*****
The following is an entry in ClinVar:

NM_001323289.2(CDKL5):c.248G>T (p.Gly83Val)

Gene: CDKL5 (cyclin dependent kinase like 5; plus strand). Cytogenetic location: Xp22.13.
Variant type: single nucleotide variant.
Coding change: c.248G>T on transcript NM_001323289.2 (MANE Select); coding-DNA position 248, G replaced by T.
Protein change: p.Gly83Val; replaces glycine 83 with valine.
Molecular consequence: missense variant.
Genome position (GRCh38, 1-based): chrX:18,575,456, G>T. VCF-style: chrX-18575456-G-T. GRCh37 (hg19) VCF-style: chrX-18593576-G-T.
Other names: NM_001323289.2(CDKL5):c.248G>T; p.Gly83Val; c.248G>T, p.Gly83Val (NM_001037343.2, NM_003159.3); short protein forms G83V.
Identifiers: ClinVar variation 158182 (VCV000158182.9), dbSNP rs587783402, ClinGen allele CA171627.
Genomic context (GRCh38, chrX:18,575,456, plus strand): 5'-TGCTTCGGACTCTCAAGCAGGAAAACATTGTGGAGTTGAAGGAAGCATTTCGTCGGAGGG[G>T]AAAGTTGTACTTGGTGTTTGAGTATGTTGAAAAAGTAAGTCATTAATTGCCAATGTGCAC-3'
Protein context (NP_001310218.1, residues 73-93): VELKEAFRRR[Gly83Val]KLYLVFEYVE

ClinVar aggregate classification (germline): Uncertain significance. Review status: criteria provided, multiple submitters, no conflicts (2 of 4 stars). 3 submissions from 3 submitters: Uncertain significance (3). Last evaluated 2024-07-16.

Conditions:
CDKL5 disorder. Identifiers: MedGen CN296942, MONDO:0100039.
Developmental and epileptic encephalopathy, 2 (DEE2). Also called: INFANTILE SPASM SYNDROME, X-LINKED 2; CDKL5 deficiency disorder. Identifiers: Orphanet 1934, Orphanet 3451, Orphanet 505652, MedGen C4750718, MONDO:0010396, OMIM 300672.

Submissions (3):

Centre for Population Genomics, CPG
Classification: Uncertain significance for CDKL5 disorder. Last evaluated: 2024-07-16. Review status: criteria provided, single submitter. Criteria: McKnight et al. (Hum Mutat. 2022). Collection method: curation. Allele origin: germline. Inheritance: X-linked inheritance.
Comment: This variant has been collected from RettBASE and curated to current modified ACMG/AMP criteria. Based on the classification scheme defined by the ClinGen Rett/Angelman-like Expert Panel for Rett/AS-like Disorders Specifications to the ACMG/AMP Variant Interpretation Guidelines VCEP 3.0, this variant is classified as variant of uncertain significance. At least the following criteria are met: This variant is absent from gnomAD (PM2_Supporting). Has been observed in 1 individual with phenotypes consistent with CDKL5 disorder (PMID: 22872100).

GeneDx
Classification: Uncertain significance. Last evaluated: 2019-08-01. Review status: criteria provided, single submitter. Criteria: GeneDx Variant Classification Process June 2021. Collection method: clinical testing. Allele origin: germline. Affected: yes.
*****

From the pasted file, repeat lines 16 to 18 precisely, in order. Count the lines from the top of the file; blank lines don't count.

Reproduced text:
Developmental and epileptic encephalopathy, 2 (DEE2). Also called: INFANTILE SPASM SYNDROME, X-LINKED 2; CDKL5 deficiency disorder. Identifiers: Orphanet 1934, Orphanet 3451, Orphanet 505652, MedGen C4750718, MONDO:0010396, OMIM 300672.

Submissions (3):

Centre for Population Genomics, CPG